NYSE president: Opening trading floor allows better price discovery, efficient markets
NYSE President Stacey Cunningham discusses the value of reopening the trading floor after being shut down by coronavirus.
The New York Stock Exchange is set to reopen its famed trading floor Tuesday, but it won’t be going back to normal.
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Only one-quarter of the NYSE’s usual population of traders will be back when the floor resumes business after a two-month closure prompted by the coronavirus pandemic. Traders who return must wear masks, avoid taking public transportation and follow tough social-distancing rules, with newly erected Plexiglas barriers to help them stay apart.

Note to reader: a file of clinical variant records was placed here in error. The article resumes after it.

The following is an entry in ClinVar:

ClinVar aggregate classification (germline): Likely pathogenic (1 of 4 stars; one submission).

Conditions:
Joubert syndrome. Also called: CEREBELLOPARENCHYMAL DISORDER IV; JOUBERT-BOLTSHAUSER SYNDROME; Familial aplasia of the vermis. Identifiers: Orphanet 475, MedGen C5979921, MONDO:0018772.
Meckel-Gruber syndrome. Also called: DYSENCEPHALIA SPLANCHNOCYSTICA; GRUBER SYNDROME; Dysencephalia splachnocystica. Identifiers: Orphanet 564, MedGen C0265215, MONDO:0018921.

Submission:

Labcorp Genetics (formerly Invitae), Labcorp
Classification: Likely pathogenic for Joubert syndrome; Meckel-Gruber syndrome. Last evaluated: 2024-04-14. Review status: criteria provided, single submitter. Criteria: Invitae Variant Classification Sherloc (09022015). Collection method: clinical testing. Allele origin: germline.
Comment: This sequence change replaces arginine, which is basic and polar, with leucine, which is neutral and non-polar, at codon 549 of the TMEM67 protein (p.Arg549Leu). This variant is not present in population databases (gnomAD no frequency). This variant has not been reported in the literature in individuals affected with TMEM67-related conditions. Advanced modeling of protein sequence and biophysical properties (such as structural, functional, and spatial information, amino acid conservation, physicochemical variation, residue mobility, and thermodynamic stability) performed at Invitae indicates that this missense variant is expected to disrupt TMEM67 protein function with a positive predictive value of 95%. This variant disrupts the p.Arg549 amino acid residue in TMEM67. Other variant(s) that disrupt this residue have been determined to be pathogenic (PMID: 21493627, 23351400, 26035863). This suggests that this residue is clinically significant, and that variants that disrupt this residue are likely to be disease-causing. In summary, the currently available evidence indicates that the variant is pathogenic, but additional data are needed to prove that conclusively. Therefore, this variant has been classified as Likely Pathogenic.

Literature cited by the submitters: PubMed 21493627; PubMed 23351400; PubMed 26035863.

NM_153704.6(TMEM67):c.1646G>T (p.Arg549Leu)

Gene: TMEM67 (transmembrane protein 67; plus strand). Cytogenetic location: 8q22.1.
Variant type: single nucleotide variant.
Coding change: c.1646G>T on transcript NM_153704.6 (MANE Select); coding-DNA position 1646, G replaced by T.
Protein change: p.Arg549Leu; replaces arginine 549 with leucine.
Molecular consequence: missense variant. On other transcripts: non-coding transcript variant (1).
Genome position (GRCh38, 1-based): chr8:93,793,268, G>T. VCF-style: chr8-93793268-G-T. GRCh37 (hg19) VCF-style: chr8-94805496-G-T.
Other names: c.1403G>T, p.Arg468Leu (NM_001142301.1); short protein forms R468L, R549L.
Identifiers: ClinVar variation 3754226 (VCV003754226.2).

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A visitor ban means splashy bell-ringings and celebrations to mark initial public offerings won’t be happening anytime soon. Media organizations that broadcast from the floor, like FOX Business aren’t coming back yet either.
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To return to their jobs, floor traders must sign a liability waiver that prevents them from suing the NYSE if they get infected at the exchange. They must acknowledge that returning to the floor could result in them “contracting Covid-19, respiratory failure, death, and transmitting Covid-19 to family or household members and others who may also suffer these effects,” according to the waiver, a copy of which was seen by The Wall Street Journal.
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